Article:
Monday, February 19, 2018

Beyond Barnes and Noble

Last week, Barnes and Noble conducted its own version of a Saint Valentine's Day massacre by laying off many of its most experienced employees--including receiving managers, the people who keep the shelves stocked. While this move is meant to save them money, my gut feeling is that it's a desperation move that isn't going to save them. Nate Hoffelder at The Digital Reader gives the chain nineteen months before they go under. I'm not that optimistic; I think they'll declare bankruptcy in less than a year.

Before I got married, I used to hang out at my local Barnes and Noble when I wanted to get out of my apartment for a while. It was nice to browse, buy some books, and get a drink and a treat at the cafe while I wrote. These days, I seldom make it to the bookstore, and I don't spend as much there as I used to. Many of the books I buy are ebooks, and when I do order a paper book, I tend to get it from Amazon or at a convention. So while I'll be sad to see Barnes and Noble go, losing it won't have a big effect on my daily life. It'll be much more difficult for all the people employed by Barnes and Noble, and for authors who see a drop in sales through no fault of their own.

That said, when Barnes and Noble goes, there may be more opportunities for local bookstores, especially if they can host readings and other activities. Personally, I think Amazon will continue to be my default book store due to convenience and selection.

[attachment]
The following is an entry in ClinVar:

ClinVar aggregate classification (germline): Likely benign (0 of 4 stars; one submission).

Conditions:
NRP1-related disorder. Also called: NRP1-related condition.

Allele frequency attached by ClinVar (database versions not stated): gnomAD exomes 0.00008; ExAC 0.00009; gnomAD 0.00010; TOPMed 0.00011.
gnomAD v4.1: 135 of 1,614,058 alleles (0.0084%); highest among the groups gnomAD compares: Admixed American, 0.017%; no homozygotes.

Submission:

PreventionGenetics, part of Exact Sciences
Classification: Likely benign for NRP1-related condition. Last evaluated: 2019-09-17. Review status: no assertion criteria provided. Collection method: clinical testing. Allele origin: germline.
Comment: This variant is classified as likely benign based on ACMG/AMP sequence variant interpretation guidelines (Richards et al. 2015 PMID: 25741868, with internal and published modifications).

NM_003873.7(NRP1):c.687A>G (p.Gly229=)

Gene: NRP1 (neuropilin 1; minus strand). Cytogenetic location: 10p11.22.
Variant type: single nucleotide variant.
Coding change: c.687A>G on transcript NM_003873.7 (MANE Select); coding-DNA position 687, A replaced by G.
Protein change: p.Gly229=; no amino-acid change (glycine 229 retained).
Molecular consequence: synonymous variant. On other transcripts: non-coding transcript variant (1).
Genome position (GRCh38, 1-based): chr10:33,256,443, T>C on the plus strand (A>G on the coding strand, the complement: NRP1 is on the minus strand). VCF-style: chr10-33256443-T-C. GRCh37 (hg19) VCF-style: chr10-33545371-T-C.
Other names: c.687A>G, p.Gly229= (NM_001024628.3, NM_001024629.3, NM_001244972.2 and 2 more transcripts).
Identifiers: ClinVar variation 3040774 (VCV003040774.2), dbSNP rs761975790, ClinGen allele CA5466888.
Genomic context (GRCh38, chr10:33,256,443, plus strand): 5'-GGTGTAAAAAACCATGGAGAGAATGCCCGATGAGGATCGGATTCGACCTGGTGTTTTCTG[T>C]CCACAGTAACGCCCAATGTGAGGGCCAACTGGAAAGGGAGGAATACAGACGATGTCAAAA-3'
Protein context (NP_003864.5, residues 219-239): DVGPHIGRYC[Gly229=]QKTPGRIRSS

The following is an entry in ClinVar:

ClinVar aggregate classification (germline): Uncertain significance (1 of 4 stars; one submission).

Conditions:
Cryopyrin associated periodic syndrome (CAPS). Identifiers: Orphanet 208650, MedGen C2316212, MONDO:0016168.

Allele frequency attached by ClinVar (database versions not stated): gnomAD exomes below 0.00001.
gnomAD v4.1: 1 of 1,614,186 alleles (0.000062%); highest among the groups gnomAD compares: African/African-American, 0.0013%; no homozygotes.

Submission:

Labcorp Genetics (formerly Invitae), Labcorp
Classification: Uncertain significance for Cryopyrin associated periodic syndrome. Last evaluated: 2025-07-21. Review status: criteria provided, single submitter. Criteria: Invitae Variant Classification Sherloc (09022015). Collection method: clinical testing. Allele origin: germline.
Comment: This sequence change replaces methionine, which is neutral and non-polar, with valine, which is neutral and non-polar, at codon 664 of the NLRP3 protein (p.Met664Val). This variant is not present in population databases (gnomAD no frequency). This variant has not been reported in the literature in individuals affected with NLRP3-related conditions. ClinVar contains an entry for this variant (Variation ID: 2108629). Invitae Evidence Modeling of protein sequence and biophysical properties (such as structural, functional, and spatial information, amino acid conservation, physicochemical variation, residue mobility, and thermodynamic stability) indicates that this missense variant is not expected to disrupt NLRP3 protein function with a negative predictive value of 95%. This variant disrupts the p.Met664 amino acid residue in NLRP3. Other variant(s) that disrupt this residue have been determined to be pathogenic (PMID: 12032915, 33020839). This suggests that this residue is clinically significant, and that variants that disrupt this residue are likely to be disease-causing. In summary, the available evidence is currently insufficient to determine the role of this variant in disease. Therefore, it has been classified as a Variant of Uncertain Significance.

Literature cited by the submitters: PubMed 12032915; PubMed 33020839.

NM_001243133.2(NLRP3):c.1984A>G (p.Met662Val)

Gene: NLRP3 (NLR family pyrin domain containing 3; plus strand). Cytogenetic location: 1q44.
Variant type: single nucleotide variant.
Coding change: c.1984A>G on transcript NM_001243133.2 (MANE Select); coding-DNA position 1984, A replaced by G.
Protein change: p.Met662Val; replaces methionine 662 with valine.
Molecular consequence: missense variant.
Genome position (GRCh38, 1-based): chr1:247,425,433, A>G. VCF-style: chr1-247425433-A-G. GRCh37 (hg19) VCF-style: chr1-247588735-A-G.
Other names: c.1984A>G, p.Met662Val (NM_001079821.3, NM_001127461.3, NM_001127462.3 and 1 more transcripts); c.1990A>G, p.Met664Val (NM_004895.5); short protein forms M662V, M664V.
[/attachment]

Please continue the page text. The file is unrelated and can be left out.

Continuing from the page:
What kind of bookstores do you have in your area? Would you be affected if Barnes and Noble goes bankrupt? Feel free to share in the comments.


Pat Dilloway said...

The only B&N I liked going to was one that sold used books. My late sister would usually buy a whole bunch of books. But now most of my reading is ebooks so I don't need to go there very often.

James Pailly said...

I feel like Barnes and Nobles lost its way a long time ago. It started feeling less like a bookstore and more like a coffee shop that also sold books. The problem is that as the cafe started getting bigger, the floorspace for books got smaller. And then the last time I was there, I discovered they'd added a large toys and games section. As a result, there was even less floorspace for books, and so there was less of a selection for me to choose from... and less reason for me, as an avid reader, to want to come back.

Sandra Almazan said...

I don't think our local store sells used books, Pat, but it might help B&N if more stores did so.

Once you get caught in a vicious circle like that, James, it's hard to recover.

Tara said...

I used to take my kids to story time there, but stopped going once they were older. I prefer the local bookstore closer to my house. If I want coffee there's a Starbuck's on every corner.

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